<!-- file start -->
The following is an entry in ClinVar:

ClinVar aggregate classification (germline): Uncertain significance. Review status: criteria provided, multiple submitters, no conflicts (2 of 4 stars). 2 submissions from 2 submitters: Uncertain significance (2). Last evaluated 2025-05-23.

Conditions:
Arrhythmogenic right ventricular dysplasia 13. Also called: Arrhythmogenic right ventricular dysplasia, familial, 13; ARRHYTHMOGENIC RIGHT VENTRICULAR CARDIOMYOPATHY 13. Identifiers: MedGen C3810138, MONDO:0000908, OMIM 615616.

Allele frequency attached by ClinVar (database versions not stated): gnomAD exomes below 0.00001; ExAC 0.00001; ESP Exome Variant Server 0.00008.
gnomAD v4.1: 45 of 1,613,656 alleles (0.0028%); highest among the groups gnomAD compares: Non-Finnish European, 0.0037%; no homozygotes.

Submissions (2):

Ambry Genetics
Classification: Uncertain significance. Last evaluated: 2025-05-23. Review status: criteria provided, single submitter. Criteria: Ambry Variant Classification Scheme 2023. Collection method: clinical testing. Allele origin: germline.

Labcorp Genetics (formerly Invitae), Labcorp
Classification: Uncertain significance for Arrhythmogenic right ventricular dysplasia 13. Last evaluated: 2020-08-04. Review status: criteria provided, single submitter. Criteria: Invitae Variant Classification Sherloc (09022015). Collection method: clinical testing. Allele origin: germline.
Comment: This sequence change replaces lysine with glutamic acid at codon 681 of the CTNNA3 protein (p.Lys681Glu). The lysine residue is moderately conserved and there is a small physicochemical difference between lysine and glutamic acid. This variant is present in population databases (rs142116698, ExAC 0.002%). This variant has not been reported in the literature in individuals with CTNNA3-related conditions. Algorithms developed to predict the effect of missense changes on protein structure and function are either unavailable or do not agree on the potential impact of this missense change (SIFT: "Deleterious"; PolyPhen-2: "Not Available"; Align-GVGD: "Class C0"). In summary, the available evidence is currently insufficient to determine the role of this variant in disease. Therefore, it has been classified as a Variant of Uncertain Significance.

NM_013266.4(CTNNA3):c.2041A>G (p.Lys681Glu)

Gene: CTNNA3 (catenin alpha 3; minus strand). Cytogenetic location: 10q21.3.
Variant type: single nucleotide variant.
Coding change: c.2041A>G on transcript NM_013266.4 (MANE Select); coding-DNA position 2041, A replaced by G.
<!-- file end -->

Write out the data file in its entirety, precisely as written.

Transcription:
The following is an entry in ClinVar:

ClinVar aggregate classification (germline): Uncertain significance. Review status: criteria provided, multiple submitters, no conflicts (2 of 4 stars). 2 submissions from 2 submitters: Uncertain significance (2). Last evaluated 2025-05-23.

Conditions:
Arrhythmogenic right ventricular dysplasia 13. Also called: Arrhythmogenic right ventricular dysplasia, familial, 13; ARRHYTHMOGENIC RIGHT VENTRICULAR CARDIOMYOPATHY 13. Identifiers: MedGen C3810138, MONDO:0000908, OMIM 615616.

Allele frequency attached by ClinVar (database versions not stated): gnomAD exomes below 0.00001; ExAC 0.00001; ESP Exome Variant Server 0.00008.
gnomAD v4.1: 45 of 1,613,656 alleles (0.0028%); highest among the groups gnomAD compares: Non-Finnish European, 0.0037%; no homozygotes.

Submissions (2):

Ambry Genetics
Classification: Uncertain significance. Last evaluated: 2025-05-23. Review status: criteria provided, single submitter. Criteria: Ambry Variant Classification Scheme 2023. Collection method: clinical testing. Allele origin: germline.

Labcorp Genetics (formerly Invitae), Labcorp
Classification: Uncertain significance for Arrhythmogenic right ventricular dysplasia 13. Last evaluated: 2020-08-04. Review status: criteria provided, single submitter. Criteria: Invitae Variant Classification Sherloc (09022015). Collection method: clinical testing. Allele origin: germline.
Comment: This sequence change replaces lysine with glutamic acid at codon 681 of the CTNNA3 protein (p.Lys681Glu). The lysine residue is moderately conserved and there is a small physicochemical difference between lysine and glutamic acid. This variant is present in population databases (rs142116698, ExAC 0.002%). This variant has not been reported in the literature in individuals with CTNNA3-related conditions. Algorithms developed to predict the effect of missense changes on protein structure and function are either unavailable or do not agree on the potential impact of this missense change (SIFT: "Deleterious"; PolyPhen-2: "Not Available"; Align-GVGD: "Class C0"). In summary, the available evidence is currently insufficient to determine the role of this variant in disease. Therefore, it has been classified as a Variant of Uncertain Significance.

NM_013266.4(CTNNA3):c.2041A>G (p.Lys681Glu)

Gene: CTNNA3 (catenin alpha 3; minus strand). Cytogenetic location: 10q21.3.
Variant type: single nucleotide variant.
Coding change: c.2041A>G on transcript NM_013266.4 (MANE Select); coding-DNA position 2041, A replaced by G.